#8 stanleyg, Oct 21, 2006
    Last edited by a moderator: Oct 21, 2006
  9. stanleyg

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    I presume that Crystal dosen't report the money she earned on her tax returns. She was acting both immorally and illegally. Plus, she initiated the actions that led to the immoral conduct of the young men. Sex is a temptation that victimizes many males, young or old, in our society. Boys are going to be boys. You should know that.
     
  10. stanleyg

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    Whether or not the DNA matches, these three young men will be traumatized for the rest of their lives. The financial burden will devestate their parents.

    The latter could have been averted had the DA followed due process to grant each young man to act as affiant against Crystal. She would have dropped her charges and the Court would have dismissed her case.
     
  11. mcdirector

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    I wholeheartedly agree.

    I wholeheartedly agree with this too.
     
    #11 mcdirector, Oct 21, 2006
    Last edited by a moderator: Oct 21, 2006
  12. The Galatian

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    The lifestyle they chose does have some consequences, yes.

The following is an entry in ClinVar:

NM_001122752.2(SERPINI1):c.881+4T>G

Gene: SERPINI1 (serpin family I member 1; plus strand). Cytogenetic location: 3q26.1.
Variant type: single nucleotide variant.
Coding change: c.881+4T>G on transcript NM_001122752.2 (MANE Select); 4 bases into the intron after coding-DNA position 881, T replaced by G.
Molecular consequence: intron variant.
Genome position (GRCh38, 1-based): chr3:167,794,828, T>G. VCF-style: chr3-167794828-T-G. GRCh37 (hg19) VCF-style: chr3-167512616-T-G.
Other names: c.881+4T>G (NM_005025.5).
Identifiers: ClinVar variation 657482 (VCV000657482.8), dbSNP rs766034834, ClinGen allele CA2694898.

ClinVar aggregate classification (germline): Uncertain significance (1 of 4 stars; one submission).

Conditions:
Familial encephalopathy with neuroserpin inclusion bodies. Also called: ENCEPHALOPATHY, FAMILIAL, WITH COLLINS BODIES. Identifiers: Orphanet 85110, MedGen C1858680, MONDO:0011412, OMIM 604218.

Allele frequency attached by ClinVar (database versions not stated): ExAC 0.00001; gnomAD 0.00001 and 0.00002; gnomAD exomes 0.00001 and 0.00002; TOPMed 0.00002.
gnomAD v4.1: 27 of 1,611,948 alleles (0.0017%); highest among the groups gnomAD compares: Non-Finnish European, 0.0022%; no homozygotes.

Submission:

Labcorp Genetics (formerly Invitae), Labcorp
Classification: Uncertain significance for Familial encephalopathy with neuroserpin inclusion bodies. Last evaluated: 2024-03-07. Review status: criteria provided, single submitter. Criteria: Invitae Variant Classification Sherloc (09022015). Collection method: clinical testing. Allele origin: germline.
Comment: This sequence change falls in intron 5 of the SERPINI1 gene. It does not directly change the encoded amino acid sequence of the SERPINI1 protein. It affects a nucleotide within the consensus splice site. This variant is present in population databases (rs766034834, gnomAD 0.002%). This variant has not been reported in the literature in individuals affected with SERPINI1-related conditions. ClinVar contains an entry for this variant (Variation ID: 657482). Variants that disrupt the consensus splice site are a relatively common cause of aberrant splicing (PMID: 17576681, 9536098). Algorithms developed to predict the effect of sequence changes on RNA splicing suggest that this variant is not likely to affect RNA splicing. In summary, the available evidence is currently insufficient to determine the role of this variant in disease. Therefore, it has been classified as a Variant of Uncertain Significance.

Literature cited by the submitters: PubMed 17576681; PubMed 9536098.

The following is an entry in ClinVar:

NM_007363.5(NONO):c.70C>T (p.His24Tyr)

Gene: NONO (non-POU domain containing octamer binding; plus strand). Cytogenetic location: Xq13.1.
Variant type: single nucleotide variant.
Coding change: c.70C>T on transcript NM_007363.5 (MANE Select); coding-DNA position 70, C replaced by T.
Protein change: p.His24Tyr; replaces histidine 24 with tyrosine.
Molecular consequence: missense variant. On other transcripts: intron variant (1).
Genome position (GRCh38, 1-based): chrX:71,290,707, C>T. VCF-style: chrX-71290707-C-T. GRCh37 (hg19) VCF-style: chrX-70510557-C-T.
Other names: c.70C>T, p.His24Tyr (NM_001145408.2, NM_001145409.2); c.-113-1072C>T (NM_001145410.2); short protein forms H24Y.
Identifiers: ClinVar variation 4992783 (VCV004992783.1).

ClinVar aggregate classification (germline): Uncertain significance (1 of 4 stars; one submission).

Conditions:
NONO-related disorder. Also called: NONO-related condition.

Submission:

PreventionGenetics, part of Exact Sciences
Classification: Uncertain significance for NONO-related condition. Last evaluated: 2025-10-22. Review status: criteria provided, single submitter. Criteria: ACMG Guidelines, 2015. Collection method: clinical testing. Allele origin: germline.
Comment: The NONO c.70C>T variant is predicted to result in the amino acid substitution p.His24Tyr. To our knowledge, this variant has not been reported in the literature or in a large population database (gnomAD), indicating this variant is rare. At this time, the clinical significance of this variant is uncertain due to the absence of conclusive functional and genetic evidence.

13. Not_hard_to_find

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    1Co 10:13 There hath no temptation taken you but such as is common to man: but God is faithful, who will not suffer you to be tempted above that ye are able; but will with the temptation also make a way to escape, that ye may be able to bear it.

    What do you mean by "Boys are going to be boys"? The boy I married, the boy I raised and the boys my daughters raised were never found in situations that vaguely resembled this one, so I have no point of reference.
     
  14. mcdirector

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    They hired her to perform. They were wrong. She was wrong. It sounds like you are using this "Boys will be boys" strategy as an excuse for their sin. She is responsible for her sin. Each of the young men is responsible for his sin.